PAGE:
NotGraphs: My most favorite baseball players in the whole wide world, Part II

A cross-post, Toronto Blue Jays heavy, from NotGraphs:

Last week, I gave you those baseball players that make up the latter half of my top 10 most favorite baseball players in the whole wide world. If you missed it, and would like to read my most scientific of scientific reasoning, here’s the post. However, since then, I’ve had to make one change to those very rankings. Here they are, in short order:

10. Melky Cabrera and Coco Crisp. It’s a tie. Actually, to be more specific, Melky Cabrera and Coco Crisp’s afro.

9. Kirk Rueter

8. Paul O’Neill

7. Tony Fernandez

6. Mark McGwire

Without further ado, I present my top five:

5. J.T. Snow

The more I thought about this most fruitful exercise, the more I thought about J.T. Snow. And I’ve come to the realization that, deep down, I’ve always had an affinity for slick-fielding first basemen. And that love affair began with J.T. Snow. The scoop at first, it’s an art. And Snow was an artist. He wasn’t the greatest hitter, and, even though he spent the majority of his career in the National League, I always kept a watchful eye on Jack Thomas’ career. And, hey, on top of winning six straight Gold Gloves, Snow saved young Darren Baker’s life. That counts. (On an aside, I’ll never forget Dusty Baker’s reaction in the dugout after the incident. Baker knew, as we all did, that when he got home that night, he was a dead man.) In the end, two years after his retirement, Snow’s career ended the way so many players’ don’t: He signed a one-day contract with San Francisco, and left the game once and for all a Giant.

4. Ken Griffey Jr.

“The Kid.” That swing. Along with John Olerud’s, the sweetest swing I’ve ever seen. It’s rare for a player so highly touted — a first overall draft pick — to not only meet, but exceed lofty expectations. Ken Griffey Jr. did, and more. He played with his father, he played with swagger, and he played center field the way I did in my dreams. Junior was the reason I wished I didn’t bat right-handed. Junior was the reason I tried, at the very least, to switch hit.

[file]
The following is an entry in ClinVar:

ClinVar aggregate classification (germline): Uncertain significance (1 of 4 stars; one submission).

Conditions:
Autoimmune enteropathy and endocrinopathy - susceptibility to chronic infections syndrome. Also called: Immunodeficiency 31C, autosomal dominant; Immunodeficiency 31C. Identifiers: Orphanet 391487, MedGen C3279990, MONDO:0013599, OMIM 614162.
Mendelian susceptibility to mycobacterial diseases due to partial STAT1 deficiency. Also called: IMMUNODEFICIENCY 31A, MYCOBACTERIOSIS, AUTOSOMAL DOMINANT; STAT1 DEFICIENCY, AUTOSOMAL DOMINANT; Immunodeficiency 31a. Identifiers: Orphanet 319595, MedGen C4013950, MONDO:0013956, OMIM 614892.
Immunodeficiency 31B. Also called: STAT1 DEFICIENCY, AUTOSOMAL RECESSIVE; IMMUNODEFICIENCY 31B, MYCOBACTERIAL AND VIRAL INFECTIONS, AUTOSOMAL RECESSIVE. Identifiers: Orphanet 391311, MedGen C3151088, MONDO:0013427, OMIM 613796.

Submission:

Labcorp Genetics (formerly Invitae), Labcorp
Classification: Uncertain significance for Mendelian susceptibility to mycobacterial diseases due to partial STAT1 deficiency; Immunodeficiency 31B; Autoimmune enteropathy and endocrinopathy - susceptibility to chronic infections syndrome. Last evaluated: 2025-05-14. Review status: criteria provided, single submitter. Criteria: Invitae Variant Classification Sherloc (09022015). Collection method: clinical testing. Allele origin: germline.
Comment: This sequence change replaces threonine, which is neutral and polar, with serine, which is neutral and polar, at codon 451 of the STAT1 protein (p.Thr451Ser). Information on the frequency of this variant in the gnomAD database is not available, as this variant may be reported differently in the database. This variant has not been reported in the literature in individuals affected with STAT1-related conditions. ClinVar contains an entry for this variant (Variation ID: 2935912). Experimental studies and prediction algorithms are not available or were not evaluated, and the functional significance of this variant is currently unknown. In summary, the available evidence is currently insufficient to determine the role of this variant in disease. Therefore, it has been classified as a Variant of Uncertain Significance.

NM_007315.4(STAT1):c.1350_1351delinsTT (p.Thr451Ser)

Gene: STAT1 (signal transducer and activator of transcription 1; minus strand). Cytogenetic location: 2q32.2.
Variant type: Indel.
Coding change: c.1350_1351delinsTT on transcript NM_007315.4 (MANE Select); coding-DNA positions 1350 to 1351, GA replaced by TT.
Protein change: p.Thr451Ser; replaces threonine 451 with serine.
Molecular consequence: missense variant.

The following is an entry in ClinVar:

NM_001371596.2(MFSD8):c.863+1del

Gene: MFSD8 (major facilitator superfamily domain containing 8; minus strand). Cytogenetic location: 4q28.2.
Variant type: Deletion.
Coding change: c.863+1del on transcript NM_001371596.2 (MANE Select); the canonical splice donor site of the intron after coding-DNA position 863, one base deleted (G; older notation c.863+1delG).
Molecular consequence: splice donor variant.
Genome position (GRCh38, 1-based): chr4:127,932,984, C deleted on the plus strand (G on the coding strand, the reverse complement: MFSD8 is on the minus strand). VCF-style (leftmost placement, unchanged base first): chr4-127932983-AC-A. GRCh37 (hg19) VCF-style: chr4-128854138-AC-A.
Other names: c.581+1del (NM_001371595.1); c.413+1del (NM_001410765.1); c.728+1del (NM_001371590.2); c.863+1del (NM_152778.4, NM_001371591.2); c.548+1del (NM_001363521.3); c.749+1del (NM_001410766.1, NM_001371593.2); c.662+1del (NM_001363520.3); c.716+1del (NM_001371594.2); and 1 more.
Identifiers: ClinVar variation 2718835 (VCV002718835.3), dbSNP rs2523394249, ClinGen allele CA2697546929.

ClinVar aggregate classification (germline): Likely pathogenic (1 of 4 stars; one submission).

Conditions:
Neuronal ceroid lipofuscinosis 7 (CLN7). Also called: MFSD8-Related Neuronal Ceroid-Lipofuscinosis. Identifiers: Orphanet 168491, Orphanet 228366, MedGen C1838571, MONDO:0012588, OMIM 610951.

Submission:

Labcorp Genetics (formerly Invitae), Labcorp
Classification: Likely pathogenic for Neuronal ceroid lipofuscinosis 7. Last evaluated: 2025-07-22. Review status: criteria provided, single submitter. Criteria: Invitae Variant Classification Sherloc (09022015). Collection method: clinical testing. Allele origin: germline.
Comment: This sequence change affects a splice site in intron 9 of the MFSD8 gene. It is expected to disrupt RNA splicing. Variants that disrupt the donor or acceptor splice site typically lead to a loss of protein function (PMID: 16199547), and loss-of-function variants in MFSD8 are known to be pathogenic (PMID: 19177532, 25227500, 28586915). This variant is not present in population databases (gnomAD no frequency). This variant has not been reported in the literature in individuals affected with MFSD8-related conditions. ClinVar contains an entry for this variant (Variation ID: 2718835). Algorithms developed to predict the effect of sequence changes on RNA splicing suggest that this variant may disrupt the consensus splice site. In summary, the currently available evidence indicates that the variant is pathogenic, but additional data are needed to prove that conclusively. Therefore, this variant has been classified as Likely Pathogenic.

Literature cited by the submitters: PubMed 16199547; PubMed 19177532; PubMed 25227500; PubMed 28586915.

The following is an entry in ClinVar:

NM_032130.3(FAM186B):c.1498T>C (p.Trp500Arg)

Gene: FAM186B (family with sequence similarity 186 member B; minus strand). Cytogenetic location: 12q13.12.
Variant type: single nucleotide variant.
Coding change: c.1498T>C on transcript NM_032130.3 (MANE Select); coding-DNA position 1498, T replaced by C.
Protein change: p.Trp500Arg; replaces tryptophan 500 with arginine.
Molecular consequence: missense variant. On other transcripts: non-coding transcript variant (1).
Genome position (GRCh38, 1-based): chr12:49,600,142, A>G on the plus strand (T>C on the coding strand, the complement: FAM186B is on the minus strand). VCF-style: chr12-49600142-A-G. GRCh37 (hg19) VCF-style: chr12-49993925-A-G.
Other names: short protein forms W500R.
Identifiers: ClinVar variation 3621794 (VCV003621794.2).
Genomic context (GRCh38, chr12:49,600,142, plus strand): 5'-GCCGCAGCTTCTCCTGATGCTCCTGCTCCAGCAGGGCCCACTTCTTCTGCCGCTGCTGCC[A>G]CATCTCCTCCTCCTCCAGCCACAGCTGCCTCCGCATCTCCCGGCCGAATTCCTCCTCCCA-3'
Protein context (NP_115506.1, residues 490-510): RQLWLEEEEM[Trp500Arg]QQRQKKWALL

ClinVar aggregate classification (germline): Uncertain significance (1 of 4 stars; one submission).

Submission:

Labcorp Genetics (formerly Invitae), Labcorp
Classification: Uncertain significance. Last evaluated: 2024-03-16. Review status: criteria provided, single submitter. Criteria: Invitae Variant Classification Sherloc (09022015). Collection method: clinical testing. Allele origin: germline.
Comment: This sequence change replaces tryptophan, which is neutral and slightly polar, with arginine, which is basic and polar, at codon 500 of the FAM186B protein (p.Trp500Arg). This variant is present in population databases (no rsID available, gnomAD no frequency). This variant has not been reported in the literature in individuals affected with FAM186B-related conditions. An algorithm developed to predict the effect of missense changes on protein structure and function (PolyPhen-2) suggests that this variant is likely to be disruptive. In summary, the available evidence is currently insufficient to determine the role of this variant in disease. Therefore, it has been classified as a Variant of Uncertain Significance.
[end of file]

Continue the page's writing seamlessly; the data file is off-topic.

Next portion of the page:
Last summer, I was in Seattle to watch the Mariners only a few of days after Junior announced his sudden retirement. I spoke to a man outside Safeco Field, who left a written message on a photo of Griffey Jr. that adorned the ballpark’s wall. (I did, too.) The man, this baseball stranger who I’d never met before and will never meet again, was super emotional as we spoke, after I asked him to describe what Griffey Jr. meant to him. “[Ken Griffey Jr.] built this ballpark, man” he said, fighting back tears. “He saved baseball in Seattle.” It was raw emotion. “I wanted one more chance to see him,” he said. We all did.

Junior did it all, from playing with his father, to playing at home in Cincinnati, to returning to Seattle, where it all began. Full circle. If healthy, there’s no doubt he goes down as one of the best ever. Growing up, it didn’t matter where you were from or who you rooted for. You wanted to be like “The Kid.”

3. Roy Halladay

In his second career start, way back in September 1998, Roy Halladay had his no-hitter broken up with two outs in the ninth inning. (I finally forgave Bobby Higginson after Doc’s perfect game last year.) It was a brilliant display of foreshadowing. A sign of things to come.

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